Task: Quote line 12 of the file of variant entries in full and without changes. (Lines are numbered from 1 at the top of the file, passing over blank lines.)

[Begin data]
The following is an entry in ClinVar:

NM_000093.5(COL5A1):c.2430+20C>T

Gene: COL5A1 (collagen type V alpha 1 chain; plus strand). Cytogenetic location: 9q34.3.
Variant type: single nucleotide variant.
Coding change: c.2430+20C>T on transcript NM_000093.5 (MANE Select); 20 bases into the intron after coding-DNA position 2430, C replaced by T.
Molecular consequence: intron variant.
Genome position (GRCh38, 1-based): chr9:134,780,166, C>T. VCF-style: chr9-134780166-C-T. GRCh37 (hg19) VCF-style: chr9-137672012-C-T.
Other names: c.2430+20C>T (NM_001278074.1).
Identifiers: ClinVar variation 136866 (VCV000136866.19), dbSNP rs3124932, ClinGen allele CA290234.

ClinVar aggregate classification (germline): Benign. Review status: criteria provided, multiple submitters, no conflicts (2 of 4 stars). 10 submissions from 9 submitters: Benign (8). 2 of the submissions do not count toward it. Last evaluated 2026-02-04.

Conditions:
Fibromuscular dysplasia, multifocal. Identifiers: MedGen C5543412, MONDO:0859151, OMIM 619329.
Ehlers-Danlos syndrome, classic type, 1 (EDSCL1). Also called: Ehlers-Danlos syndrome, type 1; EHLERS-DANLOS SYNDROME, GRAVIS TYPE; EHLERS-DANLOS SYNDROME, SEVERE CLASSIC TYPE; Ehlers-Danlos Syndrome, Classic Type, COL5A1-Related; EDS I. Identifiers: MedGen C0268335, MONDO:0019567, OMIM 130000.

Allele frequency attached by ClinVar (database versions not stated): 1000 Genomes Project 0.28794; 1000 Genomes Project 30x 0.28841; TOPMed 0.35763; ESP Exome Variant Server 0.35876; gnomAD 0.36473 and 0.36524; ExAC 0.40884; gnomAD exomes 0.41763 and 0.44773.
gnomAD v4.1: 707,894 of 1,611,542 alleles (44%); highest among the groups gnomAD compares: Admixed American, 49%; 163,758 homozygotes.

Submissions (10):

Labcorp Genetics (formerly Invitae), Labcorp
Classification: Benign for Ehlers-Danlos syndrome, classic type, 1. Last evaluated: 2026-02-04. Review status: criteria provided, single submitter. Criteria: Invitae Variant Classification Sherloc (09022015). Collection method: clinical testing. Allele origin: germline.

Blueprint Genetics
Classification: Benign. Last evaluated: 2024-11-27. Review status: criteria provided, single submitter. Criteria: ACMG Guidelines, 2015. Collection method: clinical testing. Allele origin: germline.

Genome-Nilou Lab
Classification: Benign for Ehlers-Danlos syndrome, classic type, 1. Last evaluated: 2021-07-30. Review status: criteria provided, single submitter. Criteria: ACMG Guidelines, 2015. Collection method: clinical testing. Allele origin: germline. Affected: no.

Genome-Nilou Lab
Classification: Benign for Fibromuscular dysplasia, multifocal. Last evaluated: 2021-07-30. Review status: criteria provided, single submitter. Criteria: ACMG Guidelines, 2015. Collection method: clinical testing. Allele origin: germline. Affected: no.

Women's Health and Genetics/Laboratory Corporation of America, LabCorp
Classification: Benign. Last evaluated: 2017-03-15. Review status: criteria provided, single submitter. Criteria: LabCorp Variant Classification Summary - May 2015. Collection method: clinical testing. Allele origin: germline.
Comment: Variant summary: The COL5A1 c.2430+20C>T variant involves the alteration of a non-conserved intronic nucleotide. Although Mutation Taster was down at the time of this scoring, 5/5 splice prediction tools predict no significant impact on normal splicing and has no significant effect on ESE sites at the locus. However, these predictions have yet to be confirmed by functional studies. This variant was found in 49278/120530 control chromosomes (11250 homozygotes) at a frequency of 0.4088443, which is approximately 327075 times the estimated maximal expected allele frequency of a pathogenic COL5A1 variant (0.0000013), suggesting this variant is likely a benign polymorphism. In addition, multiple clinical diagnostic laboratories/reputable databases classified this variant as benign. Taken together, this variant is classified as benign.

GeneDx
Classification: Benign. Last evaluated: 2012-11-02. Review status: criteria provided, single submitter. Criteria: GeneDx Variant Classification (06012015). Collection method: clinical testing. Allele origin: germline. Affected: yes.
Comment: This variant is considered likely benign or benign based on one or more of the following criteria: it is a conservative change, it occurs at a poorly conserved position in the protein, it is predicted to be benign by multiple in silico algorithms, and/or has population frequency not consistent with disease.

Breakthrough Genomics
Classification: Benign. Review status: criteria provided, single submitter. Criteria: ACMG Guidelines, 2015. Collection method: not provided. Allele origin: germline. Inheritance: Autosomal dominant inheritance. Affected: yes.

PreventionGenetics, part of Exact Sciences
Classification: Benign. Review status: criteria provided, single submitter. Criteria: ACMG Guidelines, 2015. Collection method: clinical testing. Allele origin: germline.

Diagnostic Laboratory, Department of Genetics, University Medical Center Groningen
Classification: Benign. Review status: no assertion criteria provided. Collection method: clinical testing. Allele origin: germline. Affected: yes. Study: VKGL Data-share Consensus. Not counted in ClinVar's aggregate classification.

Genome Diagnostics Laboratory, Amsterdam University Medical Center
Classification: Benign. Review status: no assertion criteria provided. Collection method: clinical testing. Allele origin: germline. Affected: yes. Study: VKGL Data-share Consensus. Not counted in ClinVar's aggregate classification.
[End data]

Fibromuscular dysplasia, multifocal. Identifiers: MedGen C5543412, MONDO:0859151, OMIM 619329.